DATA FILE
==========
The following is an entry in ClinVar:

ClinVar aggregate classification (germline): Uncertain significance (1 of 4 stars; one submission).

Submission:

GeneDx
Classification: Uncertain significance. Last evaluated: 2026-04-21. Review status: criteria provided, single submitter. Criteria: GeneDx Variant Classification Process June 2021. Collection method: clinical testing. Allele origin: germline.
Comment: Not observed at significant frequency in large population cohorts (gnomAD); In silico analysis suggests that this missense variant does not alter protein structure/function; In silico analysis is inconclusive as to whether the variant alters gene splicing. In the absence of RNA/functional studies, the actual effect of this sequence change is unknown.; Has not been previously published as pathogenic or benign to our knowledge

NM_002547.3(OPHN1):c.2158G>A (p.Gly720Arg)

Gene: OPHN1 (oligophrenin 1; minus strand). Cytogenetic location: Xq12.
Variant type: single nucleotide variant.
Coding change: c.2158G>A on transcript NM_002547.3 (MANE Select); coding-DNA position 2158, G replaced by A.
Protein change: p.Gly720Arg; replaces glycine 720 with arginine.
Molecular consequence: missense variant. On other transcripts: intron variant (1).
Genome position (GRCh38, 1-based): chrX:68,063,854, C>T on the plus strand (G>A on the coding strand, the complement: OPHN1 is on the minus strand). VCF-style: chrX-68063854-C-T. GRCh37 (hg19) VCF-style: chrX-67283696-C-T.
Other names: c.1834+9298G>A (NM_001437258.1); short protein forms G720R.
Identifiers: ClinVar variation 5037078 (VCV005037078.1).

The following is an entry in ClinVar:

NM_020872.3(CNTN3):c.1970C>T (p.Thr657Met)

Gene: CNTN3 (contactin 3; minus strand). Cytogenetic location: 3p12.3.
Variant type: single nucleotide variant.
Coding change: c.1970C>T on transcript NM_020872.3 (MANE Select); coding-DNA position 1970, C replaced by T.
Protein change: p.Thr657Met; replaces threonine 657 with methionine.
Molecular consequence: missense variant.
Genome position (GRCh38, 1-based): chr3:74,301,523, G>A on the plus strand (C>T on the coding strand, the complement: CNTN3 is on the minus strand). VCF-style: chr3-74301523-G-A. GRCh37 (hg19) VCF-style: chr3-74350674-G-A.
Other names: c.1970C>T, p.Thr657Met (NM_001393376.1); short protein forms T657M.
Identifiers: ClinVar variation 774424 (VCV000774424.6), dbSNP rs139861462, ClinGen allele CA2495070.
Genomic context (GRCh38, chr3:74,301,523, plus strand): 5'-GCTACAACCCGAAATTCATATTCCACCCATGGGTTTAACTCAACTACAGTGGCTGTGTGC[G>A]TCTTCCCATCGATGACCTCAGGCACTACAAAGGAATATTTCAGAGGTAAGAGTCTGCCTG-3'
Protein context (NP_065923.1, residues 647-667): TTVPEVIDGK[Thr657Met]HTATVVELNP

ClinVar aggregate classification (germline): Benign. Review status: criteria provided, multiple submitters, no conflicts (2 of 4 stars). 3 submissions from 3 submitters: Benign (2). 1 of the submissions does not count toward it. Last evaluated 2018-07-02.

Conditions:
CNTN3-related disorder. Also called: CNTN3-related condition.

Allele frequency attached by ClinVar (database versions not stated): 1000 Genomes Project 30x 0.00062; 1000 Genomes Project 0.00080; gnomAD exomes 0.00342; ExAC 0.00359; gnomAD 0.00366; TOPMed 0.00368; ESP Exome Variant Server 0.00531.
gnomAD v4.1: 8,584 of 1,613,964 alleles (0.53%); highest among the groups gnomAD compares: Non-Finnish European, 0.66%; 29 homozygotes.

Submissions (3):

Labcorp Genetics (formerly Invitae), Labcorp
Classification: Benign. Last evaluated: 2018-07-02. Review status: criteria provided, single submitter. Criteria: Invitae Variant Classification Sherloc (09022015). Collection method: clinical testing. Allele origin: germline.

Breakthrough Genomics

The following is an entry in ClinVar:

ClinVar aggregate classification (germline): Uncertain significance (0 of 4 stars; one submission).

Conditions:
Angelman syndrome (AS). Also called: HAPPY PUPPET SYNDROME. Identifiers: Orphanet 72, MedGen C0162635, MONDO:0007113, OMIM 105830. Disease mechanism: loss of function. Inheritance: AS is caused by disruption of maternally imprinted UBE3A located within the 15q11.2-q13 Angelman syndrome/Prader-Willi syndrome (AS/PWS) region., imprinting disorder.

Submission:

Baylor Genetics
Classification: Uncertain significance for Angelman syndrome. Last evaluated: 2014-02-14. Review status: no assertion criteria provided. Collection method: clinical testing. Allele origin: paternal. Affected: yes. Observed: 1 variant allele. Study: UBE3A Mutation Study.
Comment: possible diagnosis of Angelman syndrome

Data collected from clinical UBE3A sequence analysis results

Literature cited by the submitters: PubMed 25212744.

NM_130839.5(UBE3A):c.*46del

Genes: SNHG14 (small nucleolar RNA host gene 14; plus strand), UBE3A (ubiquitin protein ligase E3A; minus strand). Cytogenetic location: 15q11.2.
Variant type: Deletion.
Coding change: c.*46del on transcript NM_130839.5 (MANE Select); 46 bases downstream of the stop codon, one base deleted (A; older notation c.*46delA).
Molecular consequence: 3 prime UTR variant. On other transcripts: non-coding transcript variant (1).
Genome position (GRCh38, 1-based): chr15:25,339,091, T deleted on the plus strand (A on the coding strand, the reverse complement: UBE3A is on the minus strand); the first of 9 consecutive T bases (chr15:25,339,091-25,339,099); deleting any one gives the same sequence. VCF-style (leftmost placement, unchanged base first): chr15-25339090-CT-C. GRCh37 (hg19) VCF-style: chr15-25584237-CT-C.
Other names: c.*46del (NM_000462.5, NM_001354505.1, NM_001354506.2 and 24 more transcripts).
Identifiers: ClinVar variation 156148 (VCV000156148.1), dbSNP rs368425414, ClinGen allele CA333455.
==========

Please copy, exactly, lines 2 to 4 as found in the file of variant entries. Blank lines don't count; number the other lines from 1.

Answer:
ClinVar aggregate classification (germline): Uncertain significance (1 of 4 stars; one submission).

Submission:

GeneDx